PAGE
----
Why I do this work

I’ve usually done things with my career in response to something I’ve seen as not right or fair. Sometimes it’s because of something that I’ve experienced directly. Like my experiences with bullying were what drove me to connect Human Resources people to come up with ways of making workplaces more humane. That was the award winning social community NZLEAD. Sometimes it’s because of something I’ve seen that has made me very uncomfortable. Like walking out on a job for a profit mongering company that quibbled over small increases to the pay of their minimum wage and vulnerable employees. It’s always been a process of moving away from something that doesn’t serve and towards something that does. And, although I began my career working in Human Resources, I’ve moved closer and closer over the years to helping people be full human beings at work and developing the leadership in order to do so. The work I do with my coaching, and with my PhD, is no different in that respect. My own experience was my inspiration to begin my research, and to support other women on their own leadership journeys.

When I returned to work after maternity leave, when my son was 1-year old, I struggled to reconcile work and leadership with the embodiment of motherhood: breastfeeding; sleep deprivation; the revolving door of daycare illnesses; squeezing my post pregnant body into now too small professional clothes; and, wrangling my often crying baby out the door and into the arms of strangers. I left after 5 months, after my body literally shut down. Despite no-one else in the house getting sick (and if you’re a parent you know what daycare bugs are like!) I was vomiting, exhausted, and bedridden. It was as if my body had decided it needed to step in and give up the mental and emotional fight the rest of me was waging.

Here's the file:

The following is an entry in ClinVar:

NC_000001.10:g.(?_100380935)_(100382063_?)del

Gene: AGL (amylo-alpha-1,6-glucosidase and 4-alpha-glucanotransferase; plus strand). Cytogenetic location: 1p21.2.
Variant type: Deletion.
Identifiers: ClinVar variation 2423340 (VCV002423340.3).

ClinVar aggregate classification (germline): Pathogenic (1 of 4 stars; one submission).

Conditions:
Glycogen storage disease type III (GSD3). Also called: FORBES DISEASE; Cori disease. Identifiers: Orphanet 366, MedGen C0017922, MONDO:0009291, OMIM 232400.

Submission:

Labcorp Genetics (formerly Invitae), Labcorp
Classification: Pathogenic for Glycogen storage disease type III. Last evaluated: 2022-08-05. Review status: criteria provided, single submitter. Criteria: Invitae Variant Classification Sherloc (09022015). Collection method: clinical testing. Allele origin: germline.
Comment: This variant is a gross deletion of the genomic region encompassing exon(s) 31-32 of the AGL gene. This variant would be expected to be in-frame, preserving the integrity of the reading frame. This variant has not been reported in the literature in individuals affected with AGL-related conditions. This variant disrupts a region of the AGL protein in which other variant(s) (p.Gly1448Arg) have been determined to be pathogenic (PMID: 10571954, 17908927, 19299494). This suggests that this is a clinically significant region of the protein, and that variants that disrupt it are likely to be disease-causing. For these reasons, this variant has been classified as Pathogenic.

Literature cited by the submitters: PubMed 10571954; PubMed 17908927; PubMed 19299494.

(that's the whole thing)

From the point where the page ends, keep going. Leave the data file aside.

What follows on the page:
What led up to that wasn’t helped by some of the informal, unspoken, mechanisms of work that left me feeling an outsider to the behaviours that got rewarded and recognised. Despite part-time hours I felt pressured to work longer than contracted, and be contactable after I had left for the day in order for my contribution to be ‘seen’. And although I exceeded all objective measures of work performance, I was passed over for a leadership position in my team, kept out of the loop on interesting projects that might require travel, and told I lacked ‘confidence’. When I challenged and pushed back on those decisions and assertions there was no evidence to suggest that any of them were valid. After over a decade carving out a career and being told that I could ‘have it all’, I found that even ‘doing it all’ meant I wasn’t going to be recognised as a legitimate worker and leader.

Part of my journey during that time was working with a leadership coach and meeting with her regularly (and who I paid for myself – it was worth the investment!). We worked through difficult conversations about my role at work and family responsibilities, the voices in my head that were telling me I wasn’t good enough, how to ask for what I needed and set boundaries around that, and identifying and leveraging my strengths as a leader. Each time we met, we got closer to uncovering, and tuning my focus towards, what was really important to me and my family and the kind of leadership I wanted to demonstrate. From this exploration I was able to recognise my strengths as a leader, acknowledge the things that made me truly happy in my work, identify the sweet spot between the two and the career options that would leverage those. I was able to make a decision about the kind of leader I needed to be for my son and my work. It’s an ongoing process and has had some particularly rough patches, particularly over the past few years, but it’s one of the most truthful and rewarding journeys I’ve been on. I’m now able to say I’m doing the leadership work that best aligns with my strengths and how I want to show up in the world, and somehow everything else is falling into place.

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